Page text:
I haven’t found a lot of diary entries of churchgoers saying, “Wow, that Weber tune this morning blew my mind.” Those would be nice, but that wasn’t really the kind of project this was. It’s hard to say exactly what people made of these tunes, but a lot of people obviously liked them or they just wouldn’t have kept showing up in hymn collections.

As for who actually sang them—choir or congregation—I thrash around at that for a while in my first chapter. Whether congregations actually sang depended on denomination, region, size of the community, wealth, and all kinds of other stuff. If you were in a Methodist congregation in rural Illinois, you probably sang all the time, probably out of a folksy shape-note book. If you were a Congregationalist in Boston, you’d hear more of this higher-brow stuff I’m dealing with, but the choir would do most of the singing.

So yes, it was choirs that kept wanting new tunes all the time, and harder tunes, and these classical music adaptations would never have accumulated like they did without choirs clamoring for them. But some of them also became hits with congregations. (How we know this is a long story, and I share some of it in chapter 1). Weber’s WILMOT, for instance, was sung by a lot of congregations.

You note in chapter 2 that Mason did not himself invent this practice of adaptation in the US. Was this practice begun in England before it made its way to the US?

The practice was begun in England. This sort of thing had started trickling out in the first decade of the nineteenth century, but a big breakthrough was the first volume of William Gardiner’s Sacred Melodies from Haydn, Mozart, and Beethoven, published in London in 1812 and comprised almost entirely of these kinds of adaptations. Then for about a decade, there is a bump in this sort of thing in England. And, yes, books like Gardiner’s were getting to the US. After that, the tradition seems to take off in the US to a much greater extent than in England, but it does hang on in England. The Mendelssohn “Hark! The Herald Angels Sing” adaptation, for instance, started out in an English tune book in 1857.

Where do the texts come from? You use the word psalmodic, but many of the texts are not psalms or psalm paraphrases at all, correct?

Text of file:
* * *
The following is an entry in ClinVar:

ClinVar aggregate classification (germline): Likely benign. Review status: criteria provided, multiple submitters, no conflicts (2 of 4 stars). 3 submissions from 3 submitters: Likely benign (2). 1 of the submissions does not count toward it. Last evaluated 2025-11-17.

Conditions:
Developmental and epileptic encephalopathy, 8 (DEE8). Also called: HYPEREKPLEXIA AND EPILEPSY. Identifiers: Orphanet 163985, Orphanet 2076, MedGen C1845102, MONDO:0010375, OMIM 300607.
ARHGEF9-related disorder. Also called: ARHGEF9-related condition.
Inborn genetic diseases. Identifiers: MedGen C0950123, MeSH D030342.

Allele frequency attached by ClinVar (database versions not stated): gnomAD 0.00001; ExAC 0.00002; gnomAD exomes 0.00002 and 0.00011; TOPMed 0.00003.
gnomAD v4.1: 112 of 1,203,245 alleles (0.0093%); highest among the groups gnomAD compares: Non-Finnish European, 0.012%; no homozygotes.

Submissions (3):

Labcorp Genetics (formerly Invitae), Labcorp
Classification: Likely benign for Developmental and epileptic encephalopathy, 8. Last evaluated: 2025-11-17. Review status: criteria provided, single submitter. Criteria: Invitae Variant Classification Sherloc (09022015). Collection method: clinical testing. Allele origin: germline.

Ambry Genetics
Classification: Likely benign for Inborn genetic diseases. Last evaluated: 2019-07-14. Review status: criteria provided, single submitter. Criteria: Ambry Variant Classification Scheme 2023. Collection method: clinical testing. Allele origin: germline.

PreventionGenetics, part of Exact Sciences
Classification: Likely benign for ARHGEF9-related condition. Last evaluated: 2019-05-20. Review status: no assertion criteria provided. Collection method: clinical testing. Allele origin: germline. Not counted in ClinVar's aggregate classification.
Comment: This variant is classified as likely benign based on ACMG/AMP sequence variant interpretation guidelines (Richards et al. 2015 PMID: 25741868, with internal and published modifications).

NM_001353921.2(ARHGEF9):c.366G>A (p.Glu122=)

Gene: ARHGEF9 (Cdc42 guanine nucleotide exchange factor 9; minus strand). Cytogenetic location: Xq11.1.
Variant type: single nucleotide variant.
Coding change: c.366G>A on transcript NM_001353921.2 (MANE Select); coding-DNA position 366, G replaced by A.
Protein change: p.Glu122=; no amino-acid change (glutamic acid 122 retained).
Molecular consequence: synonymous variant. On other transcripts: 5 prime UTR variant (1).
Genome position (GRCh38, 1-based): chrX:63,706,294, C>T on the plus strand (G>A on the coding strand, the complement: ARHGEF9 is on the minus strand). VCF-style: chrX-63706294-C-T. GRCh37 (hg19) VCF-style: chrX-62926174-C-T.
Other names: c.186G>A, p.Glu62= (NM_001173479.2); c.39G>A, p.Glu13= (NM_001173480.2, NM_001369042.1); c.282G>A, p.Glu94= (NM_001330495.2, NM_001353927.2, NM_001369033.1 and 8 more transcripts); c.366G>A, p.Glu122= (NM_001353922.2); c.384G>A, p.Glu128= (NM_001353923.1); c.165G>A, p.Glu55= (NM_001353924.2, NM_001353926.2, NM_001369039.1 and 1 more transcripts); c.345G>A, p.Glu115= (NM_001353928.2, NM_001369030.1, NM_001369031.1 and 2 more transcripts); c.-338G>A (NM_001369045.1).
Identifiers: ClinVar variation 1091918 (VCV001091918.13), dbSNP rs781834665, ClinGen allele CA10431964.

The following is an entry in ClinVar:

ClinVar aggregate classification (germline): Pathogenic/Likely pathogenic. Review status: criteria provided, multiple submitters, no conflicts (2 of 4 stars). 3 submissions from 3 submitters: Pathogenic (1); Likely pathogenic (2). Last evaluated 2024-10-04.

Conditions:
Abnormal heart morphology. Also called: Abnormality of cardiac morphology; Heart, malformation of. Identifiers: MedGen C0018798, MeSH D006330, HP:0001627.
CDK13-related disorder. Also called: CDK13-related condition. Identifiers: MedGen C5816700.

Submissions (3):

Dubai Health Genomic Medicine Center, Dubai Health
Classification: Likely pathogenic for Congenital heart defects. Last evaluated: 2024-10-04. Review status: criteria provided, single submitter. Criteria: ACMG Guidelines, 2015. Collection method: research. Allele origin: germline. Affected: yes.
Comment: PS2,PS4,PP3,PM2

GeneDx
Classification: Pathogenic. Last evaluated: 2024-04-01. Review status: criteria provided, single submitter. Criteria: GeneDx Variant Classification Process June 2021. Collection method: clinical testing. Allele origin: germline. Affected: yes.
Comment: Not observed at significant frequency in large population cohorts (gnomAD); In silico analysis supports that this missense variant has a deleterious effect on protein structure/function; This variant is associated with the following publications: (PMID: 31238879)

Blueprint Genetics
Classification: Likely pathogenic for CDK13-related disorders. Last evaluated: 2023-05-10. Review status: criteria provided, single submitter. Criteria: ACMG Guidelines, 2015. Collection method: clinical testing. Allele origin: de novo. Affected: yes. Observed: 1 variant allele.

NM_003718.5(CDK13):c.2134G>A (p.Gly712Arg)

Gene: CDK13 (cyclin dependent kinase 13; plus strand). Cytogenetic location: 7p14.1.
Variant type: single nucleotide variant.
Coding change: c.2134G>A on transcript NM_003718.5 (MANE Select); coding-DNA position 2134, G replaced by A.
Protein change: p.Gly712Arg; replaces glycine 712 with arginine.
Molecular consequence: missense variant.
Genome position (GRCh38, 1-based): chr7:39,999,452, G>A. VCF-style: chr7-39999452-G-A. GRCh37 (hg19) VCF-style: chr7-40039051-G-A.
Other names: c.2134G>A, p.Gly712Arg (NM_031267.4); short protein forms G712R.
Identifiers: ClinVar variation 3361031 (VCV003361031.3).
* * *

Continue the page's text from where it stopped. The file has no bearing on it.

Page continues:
The hardest thing about working on this repertoire is there’s no good word for the thing I was writing about. Technically, these are “psalm and hymn tunes”—metrical tunes fit to sing a hymn or a psalm to. Back in the nineteenth century, most folks were comfortable just calling this psalmody. All kinds of Watts hymn texts that had nothing to do with actual Psalms were in circulation in a lot of denominations, some of which appear in this anthology (AETOLIA and SYRACUSE are good examples). Today, “hymnody” might be more appropriate.

If you published something in 1840 called a collection of “church music,” it meant it had a lot of psalm and hymn tunes in it. It might also have anthems, but if it wasn’t mostly psalm and hymn tunes—with meters indicated, so you could mix and match texts and tunes— you wouldn’t call it “church music.”

You allude to some healthy competition between all of these hymn compilers and include the shape-note tradition in that competition. By the time Mason and Clifton were adapting and compiling, was shape-note out of fashion in the northeast, or did they help drive it out?

It’s hard to say exactly how much shape-note music was circulating in northeastern households, but by the 1820s, it was pretty clear that shape notes were most strongly associated with what was known as the West and the South. Presumably, it was more like competition for the musical market share that made people on both sides fight so staunchly. But there were publications that went both ways, after all. The 1848 Sacred Harmony was a fairly high-brow book with a lot of classical music in it, edited by this fancy New York organist named Samuel Jackson. But it was put out mostly for use by Methodists, and there were Methodists everywhere, so they issued it in both round-note and shape-note editions.

Are there other examples—other than Beethoven’s Ode to Joy and Haydn’s Austria—of hymns from this repertoire that churchgoers today would recognize, like “Joy to the World”?